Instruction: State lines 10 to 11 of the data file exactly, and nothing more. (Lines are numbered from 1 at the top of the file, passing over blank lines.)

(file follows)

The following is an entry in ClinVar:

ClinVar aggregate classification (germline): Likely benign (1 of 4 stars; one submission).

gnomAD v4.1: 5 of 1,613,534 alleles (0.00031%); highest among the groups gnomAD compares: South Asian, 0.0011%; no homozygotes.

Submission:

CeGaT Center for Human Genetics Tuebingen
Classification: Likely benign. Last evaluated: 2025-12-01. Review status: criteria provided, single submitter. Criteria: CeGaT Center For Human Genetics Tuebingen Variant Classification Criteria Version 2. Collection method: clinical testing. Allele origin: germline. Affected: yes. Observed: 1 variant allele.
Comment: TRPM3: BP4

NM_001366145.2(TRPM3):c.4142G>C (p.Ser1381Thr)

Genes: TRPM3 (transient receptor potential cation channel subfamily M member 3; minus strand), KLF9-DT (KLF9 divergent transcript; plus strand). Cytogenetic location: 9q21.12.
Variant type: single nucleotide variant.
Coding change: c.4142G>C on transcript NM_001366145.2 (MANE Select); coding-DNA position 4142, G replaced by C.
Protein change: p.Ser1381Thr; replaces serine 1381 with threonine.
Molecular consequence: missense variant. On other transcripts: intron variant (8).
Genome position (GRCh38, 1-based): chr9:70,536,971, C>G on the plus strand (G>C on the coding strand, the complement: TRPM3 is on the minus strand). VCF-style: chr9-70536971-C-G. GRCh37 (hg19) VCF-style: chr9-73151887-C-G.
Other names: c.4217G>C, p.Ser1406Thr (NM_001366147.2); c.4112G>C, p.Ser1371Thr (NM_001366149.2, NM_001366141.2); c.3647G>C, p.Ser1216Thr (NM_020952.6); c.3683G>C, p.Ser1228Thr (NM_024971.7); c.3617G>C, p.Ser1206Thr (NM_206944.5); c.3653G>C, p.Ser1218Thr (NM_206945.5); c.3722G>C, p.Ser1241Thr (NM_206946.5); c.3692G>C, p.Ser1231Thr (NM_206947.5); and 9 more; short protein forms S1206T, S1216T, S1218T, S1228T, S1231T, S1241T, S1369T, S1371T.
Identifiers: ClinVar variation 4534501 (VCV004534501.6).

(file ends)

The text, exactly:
Variant type: single nucleotide variant.
Coding change: c.4142G>C on transcript NM_001366145.2 (MANE Select); coding-DNA position 4142, G replaced by C.